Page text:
The amusing thing was that, if given the opportunity, kobolds could very happy while being utterly fastidious about cleanliness.

            The stable had been built from logs that the kobolds had harvested from the valley which had been stripped and laid out to dry before being notched and assembled into a log stable and chinked with mortar to keep the weather out. Later he’d upgrade to stone or perhaps, and more likely, move the stable underground.

            For the greenhouse he’d considered several ways to produce it and finally resorted to cheating since he wasn’t powerful enough to create it out of thin air like Nightraven or Caintigern were. Last summer a pit had been excavated in the Underdark between his caves and the kobold’s. He’d dumped some nanites into it and buried a control unit inside some rock nearby. He’d then had the kobolds throw all the mining overburden and tailings that they would have otherwise dumped in the valley someplace along with any trash and debris. Interlocks had been added to the software to not disassemble organic material unless overridden by Iain while within a few yards of the system so as not to have kobolds or dwarves who fell into the pit turned into resources and then Iain had left the weaver running full time in disassembly mode. Once a week he stood by it while the kobolds and dwarves tossed in all the organic waste that didn’t go into the compost bin, which was things like bone, although there wasn’t much of that either. With kobolds and their diets, there wasn’t any meat waste to worry about. They even ate the food waste from the dwarves. Most of the organics going into the weaver came from poop, wood scraps and whatnot.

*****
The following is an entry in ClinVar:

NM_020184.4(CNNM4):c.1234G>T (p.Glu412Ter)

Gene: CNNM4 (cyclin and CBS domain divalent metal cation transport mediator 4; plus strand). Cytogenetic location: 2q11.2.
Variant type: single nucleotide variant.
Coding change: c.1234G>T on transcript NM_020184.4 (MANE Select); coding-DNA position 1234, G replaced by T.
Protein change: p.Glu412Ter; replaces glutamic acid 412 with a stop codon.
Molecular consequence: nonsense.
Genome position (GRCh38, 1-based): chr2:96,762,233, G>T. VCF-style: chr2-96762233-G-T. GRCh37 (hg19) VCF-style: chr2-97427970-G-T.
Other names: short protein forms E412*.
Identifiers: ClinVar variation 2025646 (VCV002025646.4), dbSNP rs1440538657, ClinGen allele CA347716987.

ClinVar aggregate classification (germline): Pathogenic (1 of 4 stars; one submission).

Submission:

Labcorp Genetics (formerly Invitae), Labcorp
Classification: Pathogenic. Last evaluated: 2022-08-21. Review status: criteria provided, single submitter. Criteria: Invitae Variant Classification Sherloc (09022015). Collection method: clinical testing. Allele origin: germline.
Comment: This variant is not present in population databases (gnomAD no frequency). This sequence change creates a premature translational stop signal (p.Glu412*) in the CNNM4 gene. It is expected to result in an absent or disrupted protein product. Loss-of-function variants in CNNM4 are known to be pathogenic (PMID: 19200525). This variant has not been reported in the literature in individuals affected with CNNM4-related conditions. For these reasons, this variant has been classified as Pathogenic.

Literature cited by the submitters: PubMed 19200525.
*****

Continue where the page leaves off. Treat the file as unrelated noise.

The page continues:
From this, among other things, he’d used the weaver to produce aluminum oxide in crystalline form, which was corundum. He added just enough iron to make it slightly bluish in color and turned out sheets of synthetic sapphire, which had been used to construct the greenhouse. Far tougher than glass, Iain didn’t have to worry quite so much about snow crushing his winter crops or an errant crossbow bolt from a kobold hunter smashing in a pane.

            Another product was high grade coke, which was being used for smokeless cooking fires and smelting of ores. This allowed the kobolds to dig ventilation tunnels for their cooking areas and smithies without having to worry about nearly as much smoke as if they used wood or coal. Less smoke meant less detectability of the caves and less chances of being discovered.

            Sapphire also was highly resistant to damage from almost all bases and acids and Iain was already planning to replace his laboratory glassware with it just as quickly as he could. It would also make very good shatter resistant potion flasks and had a plethora of other potential uses.